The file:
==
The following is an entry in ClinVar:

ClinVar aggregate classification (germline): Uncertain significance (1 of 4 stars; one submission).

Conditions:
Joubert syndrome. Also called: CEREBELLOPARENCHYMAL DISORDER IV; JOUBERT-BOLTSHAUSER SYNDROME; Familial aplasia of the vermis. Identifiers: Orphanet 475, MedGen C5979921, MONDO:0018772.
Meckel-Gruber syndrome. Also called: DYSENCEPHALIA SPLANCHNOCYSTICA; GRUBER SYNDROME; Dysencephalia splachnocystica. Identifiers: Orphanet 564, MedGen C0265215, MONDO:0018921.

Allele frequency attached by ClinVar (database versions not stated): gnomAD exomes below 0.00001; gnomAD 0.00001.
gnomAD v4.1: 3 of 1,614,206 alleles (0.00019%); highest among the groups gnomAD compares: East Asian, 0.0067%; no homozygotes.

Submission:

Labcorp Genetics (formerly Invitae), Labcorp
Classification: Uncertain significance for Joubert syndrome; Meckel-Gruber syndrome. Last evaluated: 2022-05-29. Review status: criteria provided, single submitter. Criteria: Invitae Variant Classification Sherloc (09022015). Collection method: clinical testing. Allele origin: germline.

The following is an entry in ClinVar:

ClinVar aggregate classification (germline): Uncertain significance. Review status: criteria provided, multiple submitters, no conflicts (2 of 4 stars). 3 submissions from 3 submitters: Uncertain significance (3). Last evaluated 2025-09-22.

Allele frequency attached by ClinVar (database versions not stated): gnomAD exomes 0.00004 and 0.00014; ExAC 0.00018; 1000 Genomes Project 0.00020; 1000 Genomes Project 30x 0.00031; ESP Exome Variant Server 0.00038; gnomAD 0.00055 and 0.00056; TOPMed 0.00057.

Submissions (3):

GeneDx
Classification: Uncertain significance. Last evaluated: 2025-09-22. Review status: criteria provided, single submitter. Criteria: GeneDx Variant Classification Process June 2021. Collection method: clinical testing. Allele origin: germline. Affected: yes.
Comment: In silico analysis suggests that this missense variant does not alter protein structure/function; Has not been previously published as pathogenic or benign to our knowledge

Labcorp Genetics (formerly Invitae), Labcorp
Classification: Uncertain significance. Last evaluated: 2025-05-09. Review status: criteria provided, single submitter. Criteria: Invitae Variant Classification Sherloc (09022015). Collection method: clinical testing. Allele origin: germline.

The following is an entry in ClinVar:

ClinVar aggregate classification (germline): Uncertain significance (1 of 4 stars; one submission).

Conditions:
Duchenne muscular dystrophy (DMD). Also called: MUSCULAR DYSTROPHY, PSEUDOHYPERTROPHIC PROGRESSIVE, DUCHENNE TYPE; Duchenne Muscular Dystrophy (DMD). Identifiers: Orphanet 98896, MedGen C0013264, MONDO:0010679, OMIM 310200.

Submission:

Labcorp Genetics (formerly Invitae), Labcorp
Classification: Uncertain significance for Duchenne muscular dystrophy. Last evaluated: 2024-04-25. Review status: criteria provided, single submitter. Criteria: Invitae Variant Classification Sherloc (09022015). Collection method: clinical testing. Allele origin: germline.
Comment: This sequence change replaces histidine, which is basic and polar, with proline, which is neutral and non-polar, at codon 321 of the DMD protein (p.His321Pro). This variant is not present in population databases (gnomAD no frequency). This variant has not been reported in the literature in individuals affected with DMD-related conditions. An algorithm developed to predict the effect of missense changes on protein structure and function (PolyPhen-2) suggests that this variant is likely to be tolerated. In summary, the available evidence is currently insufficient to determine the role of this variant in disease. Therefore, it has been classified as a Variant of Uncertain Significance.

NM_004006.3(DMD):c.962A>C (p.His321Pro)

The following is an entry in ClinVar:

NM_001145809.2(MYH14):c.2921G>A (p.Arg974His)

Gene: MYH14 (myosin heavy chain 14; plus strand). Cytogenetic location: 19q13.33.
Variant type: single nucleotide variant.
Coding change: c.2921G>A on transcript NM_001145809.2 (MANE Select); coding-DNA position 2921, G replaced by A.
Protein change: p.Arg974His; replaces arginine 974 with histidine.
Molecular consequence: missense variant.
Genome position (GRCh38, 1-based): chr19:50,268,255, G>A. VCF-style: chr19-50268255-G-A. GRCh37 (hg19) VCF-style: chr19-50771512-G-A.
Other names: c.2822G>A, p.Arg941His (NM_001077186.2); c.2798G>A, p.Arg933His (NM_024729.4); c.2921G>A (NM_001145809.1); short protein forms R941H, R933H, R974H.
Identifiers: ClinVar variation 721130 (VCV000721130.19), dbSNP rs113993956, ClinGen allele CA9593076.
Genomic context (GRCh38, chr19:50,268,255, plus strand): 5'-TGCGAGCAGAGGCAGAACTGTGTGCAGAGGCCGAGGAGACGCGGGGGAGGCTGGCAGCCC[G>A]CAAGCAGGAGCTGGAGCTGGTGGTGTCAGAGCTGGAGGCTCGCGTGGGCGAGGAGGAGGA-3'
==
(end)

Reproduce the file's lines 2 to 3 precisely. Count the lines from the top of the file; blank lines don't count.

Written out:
ClinVar aggregate classification (germline): Uncertain significance (1 of 4 stars; one submission).

Conditions: